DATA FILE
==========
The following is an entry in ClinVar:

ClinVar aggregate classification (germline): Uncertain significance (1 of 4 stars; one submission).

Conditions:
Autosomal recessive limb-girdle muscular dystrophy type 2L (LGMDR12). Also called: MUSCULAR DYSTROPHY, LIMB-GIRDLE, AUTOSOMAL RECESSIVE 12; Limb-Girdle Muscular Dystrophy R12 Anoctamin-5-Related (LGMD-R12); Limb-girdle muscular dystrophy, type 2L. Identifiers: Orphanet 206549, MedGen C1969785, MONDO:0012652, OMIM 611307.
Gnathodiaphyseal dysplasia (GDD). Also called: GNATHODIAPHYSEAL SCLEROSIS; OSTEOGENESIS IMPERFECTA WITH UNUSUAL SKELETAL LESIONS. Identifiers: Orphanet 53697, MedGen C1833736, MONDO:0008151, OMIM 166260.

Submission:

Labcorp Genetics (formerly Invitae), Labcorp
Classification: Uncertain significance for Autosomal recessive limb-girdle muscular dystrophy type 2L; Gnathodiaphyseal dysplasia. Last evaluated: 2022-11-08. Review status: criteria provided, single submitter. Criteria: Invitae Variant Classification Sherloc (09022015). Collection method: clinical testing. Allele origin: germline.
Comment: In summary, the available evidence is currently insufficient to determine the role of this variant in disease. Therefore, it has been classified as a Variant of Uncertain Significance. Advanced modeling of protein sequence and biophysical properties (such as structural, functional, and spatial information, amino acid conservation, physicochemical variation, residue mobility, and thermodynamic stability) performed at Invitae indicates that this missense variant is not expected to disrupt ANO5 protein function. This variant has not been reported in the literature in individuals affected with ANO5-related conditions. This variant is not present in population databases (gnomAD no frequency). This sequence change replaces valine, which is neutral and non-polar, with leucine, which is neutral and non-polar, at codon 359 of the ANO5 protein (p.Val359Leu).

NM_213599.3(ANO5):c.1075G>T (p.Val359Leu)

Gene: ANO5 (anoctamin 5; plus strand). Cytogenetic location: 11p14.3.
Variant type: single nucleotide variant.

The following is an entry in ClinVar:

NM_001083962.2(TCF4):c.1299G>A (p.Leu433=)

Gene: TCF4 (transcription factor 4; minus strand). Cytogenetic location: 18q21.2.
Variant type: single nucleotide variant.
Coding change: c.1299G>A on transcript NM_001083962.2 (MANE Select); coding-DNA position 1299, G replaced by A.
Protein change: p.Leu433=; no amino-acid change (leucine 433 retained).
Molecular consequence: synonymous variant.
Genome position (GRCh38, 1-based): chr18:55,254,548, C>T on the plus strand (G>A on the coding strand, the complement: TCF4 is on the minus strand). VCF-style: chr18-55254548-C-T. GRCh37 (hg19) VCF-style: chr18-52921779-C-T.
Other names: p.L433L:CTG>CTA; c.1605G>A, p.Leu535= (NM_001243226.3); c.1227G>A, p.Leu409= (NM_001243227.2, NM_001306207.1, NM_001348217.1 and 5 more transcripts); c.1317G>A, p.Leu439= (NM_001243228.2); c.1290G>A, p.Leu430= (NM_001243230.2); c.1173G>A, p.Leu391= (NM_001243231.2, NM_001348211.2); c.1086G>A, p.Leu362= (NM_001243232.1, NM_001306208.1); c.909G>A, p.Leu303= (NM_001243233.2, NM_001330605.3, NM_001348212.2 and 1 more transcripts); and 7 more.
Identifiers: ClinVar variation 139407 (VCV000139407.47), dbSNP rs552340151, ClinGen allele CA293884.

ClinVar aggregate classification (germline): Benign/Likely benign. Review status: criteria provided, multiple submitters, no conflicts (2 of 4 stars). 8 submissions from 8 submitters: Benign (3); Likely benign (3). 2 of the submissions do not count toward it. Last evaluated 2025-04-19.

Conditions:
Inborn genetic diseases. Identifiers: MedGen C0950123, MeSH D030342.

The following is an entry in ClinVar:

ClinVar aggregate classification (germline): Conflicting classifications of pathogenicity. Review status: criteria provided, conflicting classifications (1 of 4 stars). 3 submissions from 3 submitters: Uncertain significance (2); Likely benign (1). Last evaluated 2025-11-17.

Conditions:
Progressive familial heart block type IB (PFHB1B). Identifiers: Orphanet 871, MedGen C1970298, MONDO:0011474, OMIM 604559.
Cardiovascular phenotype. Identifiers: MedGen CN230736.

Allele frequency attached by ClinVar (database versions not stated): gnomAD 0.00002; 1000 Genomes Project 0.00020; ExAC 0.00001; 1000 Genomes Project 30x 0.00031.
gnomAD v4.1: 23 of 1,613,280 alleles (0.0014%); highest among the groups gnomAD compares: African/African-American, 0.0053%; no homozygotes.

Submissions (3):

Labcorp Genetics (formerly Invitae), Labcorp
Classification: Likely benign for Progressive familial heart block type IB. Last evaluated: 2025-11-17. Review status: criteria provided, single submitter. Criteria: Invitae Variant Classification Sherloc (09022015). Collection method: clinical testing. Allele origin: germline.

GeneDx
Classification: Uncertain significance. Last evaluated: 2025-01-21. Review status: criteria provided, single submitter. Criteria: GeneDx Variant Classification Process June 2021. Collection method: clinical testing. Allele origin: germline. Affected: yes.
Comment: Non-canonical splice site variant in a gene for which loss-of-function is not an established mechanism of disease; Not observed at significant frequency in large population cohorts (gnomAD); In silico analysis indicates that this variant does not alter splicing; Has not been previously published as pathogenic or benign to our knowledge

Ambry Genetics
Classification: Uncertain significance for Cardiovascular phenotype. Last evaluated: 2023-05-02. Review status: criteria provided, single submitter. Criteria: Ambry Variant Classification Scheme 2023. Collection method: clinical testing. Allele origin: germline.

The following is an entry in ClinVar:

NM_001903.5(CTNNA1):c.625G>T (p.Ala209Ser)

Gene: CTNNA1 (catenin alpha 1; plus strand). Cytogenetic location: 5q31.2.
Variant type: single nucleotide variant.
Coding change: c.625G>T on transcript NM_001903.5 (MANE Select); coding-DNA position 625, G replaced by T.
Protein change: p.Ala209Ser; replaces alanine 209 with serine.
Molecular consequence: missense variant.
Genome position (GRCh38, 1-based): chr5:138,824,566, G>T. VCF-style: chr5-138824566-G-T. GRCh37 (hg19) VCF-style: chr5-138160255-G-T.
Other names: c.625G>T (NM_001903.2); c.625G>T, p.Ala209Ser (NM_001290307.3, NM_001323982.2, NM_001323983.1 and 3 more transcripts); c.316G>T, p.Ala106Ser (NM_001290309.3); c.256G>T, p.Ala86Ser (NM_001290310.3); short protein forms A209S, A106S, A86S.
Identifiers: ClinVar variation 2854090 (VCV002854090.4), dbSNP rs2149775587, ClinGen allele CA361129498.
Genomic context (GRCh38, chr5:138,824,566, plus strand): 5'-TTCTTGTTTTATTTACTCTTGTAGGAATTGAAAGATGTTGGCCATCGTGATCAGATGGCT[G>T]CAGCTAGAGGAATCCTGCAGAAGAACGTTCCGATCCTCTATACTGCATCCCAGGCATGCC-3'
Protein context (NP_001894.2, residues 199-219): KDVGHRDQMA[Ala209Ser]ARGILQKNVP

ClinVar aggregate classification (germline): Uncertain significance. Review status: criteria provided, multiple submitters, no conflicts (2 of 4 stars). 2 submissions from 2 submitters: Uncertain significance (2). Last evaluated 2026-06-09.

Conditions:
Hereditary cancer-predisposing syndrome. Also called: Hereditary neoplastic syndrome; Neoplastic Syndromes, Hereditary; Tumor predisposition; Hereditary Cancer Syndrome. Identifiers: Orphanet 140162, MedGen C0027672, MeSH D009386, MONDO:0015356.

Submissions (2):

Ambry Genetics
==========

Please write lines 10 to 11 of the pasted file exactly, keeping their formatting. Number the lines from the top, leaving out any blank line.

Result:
NM_213599.3(ANO5):c.1075G>T (p.Val359Leu)

Gene: ANO5 (anoctamin 5; plus strand). Cytogenetic location: 11p14.3.